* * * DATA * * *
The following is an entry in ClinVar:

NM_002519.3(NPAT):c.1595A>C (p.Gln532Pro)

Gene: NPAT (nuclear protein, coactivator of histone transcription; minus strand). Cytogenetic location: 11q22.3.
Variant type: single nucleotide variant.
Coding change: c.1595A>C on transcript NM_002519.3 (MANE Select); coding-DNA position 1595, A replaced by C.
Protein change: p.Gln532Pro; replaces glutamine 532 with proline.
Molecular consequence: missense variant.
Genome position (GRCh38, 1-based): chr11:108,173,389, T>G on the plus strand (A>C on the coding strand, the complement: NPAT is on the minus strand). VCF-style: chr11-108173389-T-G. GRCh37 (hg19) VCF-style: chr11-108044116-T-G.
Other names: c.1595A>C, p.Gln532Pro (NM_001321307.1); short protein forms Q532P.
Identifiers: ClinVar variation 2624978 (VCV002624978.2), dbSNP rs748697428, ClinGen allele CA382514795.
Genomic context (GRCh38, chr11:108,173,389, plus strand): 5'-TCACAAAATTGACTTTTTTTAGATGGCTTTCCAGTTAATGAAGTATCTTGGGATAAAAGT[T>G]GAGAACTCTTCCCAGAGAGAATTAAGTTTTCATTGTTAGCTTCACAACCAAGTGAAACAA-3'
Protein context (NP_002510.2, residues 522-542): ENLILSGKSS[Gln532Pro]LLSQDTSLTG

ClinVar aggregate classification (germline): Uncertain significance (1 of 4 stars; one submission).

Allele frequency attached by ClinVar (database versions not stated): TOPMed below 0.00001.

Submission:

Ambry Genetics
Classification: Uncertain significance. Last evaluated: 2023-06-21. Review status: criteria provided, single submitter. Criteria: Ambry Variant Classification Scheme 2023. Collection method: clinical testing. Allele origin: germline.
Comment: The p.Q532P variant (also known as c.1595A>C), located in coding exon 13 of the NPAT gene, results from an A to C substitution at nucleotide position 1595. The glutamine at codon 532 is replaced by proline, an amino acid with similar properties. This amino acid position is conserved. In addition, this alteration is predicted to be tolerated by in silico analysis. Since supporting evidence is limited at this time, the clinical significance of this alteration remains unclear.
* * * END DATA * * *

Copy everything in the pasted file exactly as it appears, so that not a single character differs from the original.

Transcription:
The following is an entry in ClinVar:

NM_002519.3(NPAT):c.1595A>C (p.Gln532Pro)

Gene: NPAT (nuclear protein, coactivator of histone transcription; minus strand). Cytogenetic location: 11q22.3.
Variant type: single nucleotide variant.
Coding change: c.1595A>C on transcript NM_002519.3 (MANE Select); coding-DNA position 1595, A replaced by C.
Protein change: p.Gln532Pro; replaces glutamine 532 with proline.
Molecular consequence: missense variant.
Genome position (GRCh38, 1-based): chr11:108,173,389, T>G on the plus strand (A>C on the coding strand, the complement: NPAT is on the minus strand). VCF-style: chr11-108173389-T-G. GRCh37 (hg19) VCF-style: chr11-108044116-T-G.
Other names: c.1595A>C, p.Gln532Pro (NM_001321307.1); short protein forms Q532P.
Identifiers: ClinVar variation 2624978 (VCV002624978.2), dbSNP rs748697428, ClinGen allele CA382514795.
Genomic context (GRCh38, chr11:108,173,389, plus strand): 5'-TCACAAAATTGACTTTTTTTAGATGGCTTTCCAGTTAATGAAGTATCTTGGGATAAAAGT[T>G]GAGAACTCTTCCCAGAGAGAATTAAGTTTTCATTGTTAGCTTCACAACCAAGTGAAACAA-3'
Protein context (NP_002510.2, residues 522-542): ENLILSGKSS[Gln532Pro]LLSQDTSLTG

ClinVar aggregate classification (germline): Uncertain significance (1 of 4 stars; one submission).

Allele frequency attached by ClinVar (database versions not stated): TOPMed below 0.00001.

Submission:

Ambry Genetics
Classification: Uncertain significance. Last evaluated: 2023-06-21. Review status: criteria provided, single submitter. Criteria: Ambry Variant Classification Scheme 2023. Collection method: clinical testing. Allele origin: germline.
Comment: The p.Q532P variant (also known as c.1595A>C), located in coding exon 13 of the NPAT gene, results from an A to C substitution at nucleotide position 1595. The glutamine at codon 532 is replaced by proline, an amino acid with similar properties. This amino acid position is conserved. In addition, this alteration is predicted to be tolerated by in silico analysis. Since supporting evidence is limited at this time, the clinical significance of this alteration remains unclear.